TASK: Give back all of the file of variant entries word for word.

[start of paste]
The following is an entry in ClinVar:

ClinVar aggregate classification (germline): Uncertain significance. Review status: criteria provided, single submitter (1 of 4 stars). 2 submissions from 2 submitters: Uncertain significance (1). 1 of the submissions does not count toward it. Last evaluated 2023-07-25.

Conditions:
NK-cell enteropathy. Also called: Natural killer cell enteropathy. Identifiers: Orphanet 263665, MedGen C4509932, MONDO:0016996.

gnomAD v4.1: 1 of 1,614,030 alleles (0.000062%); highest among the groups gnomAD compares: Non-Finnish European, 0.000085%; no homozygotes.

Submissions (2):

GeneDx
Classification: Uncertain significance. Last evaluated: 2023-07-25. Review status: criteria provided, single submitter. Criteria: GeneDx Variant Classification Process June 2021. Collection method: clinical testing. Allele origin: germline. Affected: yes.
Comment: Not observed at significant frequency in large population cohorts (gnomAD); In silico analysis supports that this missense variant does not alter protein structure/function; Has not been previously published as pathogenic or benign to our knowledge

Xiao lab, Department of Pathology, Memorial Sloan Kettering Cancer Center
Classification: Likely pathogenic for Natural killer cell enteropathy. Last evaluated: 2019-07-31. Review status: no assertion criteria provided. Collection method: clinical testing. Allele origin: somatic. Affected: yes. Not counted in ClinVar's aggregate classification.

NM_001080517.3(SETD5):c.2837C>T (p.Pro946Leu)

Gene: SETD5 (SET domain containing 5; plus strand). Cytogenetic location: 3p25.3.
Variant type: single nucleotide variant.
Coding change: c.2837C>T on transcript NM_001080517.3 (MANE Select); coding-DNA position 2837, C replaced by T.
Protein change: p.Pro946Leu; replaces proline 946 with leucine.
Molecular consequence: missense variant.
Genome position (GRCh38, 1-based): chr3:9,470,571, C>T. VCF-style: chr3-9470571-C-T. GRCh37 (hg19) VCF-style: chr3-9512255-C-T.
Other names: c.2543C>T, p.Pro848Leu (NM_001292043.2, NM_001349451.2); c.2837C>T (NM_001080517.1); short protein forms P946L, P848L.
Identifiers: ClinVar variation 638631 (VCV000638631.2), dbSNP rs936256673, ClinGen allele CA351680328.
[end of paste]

The following is an entry in ClinVar:

ClinVar aggregate classification (germline): Uncertain significance. Review status: criteria provided, single submitter (1 of 4 stars). 2 submissions from 2 submitters: Uncertain significance (1). 1 of the submissions does not count toward it. Last evaluated 2023-07-25.

Conditions:
NK-cell enteropathy. Also called: Natural killer cell enteropathy. Identifiers: Orphanet 263665, MedGen C4509932, MONDO:0016996.

gnomAD v4.1: 1 of 1,614,030 alleles (0.000062%); highest among the groups gnomAD compares: Non-Finnish European, 0.000085%; no homozygotes.

Submissions (2):

GeneDx
Classification: Uncertain significance. Last evaluated: 2023-07-25. Review status: criteria provided, single submitter. Criteria: GeneDx Variant Classification Process June 2021. Collection method: clinical testing. Allele origin: germline. Affected: yes.
Comment: Not observed at significant frequency in large population cohorts (gnomAD); In silico analysis supports that this missense variant does not alter protein structure/function; Has not been previously published as pathogenic or benign to our knowledge

Xiao lab, Department of Pathology, Memorial Sloan Kettering Cancer Center
Classification: Likely pathogenic for Natural killer cell enteropathy. Last evaluated: 2019-07-31. Review status: no assertion criteria provided. Collection method: clinical testing. Allele origin: somatic. Affected: yes. Not counted in ClinVar's aggregate classification.

NM_001080517.3(SETD5):c.2837C>T (p.Pro946Leu)

Gene: SETD5 (SET domain containing 5; plus strand). Cytogenetic location: 3p25.3.
Variant type: single nucleotide variant.
Coding change: c.2837C>T on transcript NM_001080517.3 (MANE Select); coding-DNA position 2837, C replaced by T.
Protein change: p.Pro946Leu; replaces proline 946 with leucine.
Molecular consequence: missense variant.
Genome position (GRCh38, 1-based): chr3:9,470,571, C>T. VCF-style: chr3-9470571-C-T. GRCh37 (hg19) VCF-style: chr3-9512255-C-T.
Other names: c.2543C>T, p.Pro848Leu (NM_001292043.2, NM_001349451.2); c.2837C>T (NM_001080517.1); short protein forms P946L, P848L.
Identifiers: ClinVar variation 638631 (VCV000638631.2), dbSNP rs936256673, ClinGen allele CA351680328.